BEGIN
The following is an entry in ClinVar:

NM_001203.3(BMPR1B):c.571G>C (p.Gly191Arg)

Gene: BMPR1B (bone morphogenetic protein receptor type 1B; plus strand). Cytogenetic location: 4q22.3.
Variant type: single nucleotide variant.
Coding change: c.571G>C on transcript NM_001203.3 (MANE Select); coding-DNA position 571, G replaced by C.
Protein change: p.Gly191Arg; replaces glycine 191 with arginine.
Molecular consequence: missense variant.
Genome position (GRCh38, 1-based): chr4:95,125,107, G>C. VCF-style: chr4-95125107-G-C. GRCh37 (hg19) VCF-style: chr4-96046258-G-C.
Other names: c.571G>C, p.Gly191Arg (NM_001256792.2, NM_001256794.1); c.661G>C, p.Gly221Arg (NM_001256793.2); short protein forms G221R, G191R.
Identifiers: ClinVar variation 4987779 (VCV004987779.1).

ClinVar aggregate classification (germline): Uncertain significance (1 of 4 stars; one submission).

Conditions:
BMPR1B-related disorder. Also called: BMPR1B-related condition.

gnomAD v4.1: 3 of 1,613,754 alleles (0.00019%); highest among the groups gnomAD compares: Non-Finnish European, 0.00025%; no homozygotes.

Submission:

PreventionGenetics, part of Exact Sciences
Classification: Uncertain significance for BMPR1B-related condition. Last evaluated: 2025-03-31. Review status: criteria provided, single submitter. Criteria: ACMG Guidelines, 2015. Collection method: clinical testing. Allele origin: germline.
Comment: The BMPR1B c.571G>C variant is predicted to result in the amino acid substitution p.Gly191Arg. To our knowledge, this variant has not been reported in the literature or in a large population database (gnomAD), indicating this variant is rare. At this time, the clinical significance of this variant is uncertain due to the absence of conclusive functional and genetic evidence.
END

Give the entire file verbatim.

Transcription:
The following is an entry in ClinVar:

NM_001203.3(BMPR1B):c.571G>C (p.Gly191Arg)

Gene: BMPR1B (bone morphogenetic protein receptor type 1B; plus strand). Cytogenetic location: 4q22.3.
Variant type: single nucleotide variant.
Coding change: c.571G>C on transcript NM_001203.3 (MANE Select); coding-DNA position 571, G replaced by C.
Protein change: p.Gly191Arg; replaces glycine 191 with arginine.
Molecular consequence: missense variant.
Genome position (GRCh38, 1-based): chr4:95,125,107, G>C. VCF-style: chr4-95125107-G-C. GRCh37 (hg19) VCF-style: chr4-96046258-G-C.
Other names: c.571G>C, p.Gly191Arg (NM_001256792.2, NM_001256794.1); c.661G>C, p.Gly221Arg (NM_001256793.2); short protein forms G221R, G191R.
Identifiers: ClinVar variation 4987779 (VCV004987779.1).

ClinVar aggregate classification (germline): Uncertain significance (1 of 4 stars; one submission).

Conditions:
BMPR1B-related disorder. Also called: BMPR1B-related condition.

gnomAD v4.1: 3 of 1,613,754 alleles (0.00019%); highest among the groups gnomAD compares: Non-Finnish European, 0.00025%; no homozygotes.

Submission:

PreventionGenetics, part of Exact Sciences
Classification: Uncertain significance for BMPR1B-related condition. Last evaluated: 2025-03-31. Review status: criteria provided, single submitter. Criteria: ACMG Guidelines, 2015. Collection method: clinical testing. Allele origin: germline.
Comment: The BMPR1B c.571G>C variant is predicted to result in the amino acid substitution p.Gly191Arg. To our knowledge, this variant has not been reported in the literature or in a large population database (gnomAD), indicating this variant is rare. At this time, the clinical significance of this variant is uncertain due to the absence of conclusive functional and genetic evidence.